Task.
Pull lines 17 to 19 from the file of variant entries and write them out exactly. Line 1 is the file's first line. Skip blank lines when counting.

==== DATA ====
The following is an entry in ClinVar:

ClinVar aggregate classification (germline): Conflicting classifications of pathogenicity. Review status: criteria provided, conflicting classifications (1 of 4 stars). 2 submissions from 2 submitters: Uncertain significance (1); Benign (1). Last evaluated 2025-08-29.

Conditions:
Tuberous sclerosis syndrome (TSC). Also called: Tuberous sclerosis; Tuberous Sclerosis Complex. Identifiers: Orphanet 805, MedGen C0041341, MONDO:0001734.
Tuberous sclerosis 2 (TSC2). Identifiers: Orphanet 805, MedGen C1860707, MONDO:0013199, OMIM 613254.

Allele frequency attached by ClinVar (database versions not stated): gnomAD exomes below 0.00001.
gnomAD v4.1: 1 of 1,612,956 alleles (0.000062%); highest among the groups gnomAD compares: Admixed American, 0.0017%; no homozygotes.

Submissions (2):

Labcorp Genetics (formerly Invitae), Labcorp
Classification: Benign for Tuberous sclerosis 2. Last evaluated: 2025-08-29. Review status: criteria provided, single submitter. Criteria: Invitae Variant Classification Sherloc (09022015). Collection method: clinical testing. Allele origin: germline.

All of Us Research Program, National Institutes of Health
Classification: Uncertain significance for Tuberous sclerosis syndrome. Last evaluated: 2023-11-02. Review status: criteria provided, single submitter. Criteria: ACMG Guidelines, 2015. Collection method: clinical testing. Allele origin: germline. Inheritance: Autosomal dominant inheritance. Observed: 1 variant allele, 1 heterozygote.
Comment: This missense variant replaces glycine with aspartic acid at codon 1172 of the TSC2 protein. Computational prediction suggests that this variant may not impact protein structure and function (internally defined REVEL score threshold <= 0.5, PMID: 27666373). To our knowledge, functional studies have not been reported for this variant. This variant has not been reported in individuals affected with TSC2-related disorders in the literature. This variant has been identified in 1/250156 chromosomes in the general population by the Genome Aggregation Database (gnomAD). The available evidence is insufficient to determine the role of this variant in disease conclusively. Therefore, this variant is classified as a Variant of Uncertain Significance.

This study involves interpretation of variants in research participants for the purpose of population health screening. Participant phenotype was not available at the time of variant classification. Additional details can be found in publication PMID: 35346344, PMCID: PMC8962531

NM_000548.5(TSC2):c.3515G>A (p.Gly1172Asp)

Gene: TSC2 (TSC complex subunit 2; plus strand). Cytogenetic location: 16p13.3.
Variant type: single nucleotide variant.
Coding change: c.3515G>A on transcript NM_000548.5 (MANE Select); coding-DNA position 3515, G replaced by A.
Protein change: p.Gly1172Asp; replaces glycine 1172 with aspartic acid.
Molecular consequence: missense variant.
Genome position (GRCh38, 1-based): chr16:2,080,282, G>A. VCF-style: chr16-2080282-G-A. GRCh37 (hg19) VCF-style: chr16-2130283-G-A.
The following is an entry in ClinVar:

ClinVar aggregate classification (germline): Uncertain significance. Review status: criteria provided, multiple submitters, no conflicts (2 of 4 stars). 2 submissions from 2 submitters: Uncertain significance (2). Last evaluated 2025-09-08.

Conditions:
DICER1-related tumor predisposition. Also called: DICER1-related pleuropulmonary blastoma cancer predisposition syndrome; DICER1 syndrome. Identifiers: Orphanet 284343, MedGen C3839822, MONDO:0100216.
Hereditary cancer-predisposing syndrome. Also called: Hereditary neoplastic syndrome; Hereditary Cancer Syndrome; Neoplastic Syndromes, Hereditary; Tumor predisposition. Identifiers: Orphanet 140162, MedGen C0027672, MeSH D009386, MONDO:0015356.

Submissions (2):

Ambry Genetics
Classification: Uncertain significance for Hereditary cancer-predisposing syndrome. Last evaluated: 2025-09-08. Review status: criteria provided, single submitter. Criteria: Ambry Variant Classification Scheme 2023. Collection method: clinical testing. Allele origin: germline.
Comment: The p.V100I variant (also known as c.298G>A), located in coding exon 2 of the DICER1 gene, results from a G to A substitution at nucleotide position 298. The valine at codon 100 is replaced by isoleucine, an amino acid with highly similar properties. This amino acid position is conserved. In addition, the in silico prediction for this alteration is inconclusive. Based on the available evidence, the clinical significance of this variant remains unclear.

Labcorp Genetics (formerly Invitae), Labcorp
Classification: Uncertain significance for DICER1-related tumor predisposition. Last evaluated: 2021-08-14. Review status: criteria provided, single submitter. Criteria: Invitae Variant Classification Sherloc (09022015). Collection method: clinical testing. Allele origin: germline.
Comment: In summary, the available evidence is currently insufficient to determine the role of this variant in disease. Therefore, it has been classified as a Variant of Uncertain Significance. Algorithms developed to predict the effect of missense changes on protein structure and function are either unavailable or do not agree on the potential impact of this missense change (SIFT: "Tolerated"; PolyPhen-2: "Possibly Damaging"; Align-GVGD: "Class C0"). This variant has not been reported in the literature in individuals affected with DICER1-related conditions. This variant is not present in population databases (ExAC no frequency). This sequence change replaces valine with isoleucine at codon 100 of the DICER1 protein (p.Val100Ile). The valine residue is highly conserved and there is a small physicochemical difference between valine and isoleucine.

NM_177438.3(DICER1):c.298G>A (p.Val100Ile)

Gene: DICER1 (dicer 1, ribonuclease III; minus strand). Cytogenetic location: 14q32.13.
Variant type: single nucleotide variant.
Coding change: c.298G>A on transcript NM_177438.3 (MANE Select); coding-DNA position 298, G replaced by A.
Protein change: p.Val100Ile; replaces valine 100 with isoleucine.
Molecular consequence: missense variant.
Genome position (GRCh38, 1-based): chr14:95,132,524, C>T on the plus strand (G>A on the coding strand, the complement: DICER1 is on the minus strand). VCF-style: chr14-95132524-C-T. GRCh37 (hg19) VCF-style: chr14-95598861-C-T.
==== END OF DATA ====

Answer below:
Variant type: single nucleotide variant.
Coding change: c.3515G>A on transcript NM_000548.5 (MANE Select); coding-DNA position 3515, G replaced by A.
Protein change: p.Gly1172Asp; replaces glycine 1172 with aspartic acid.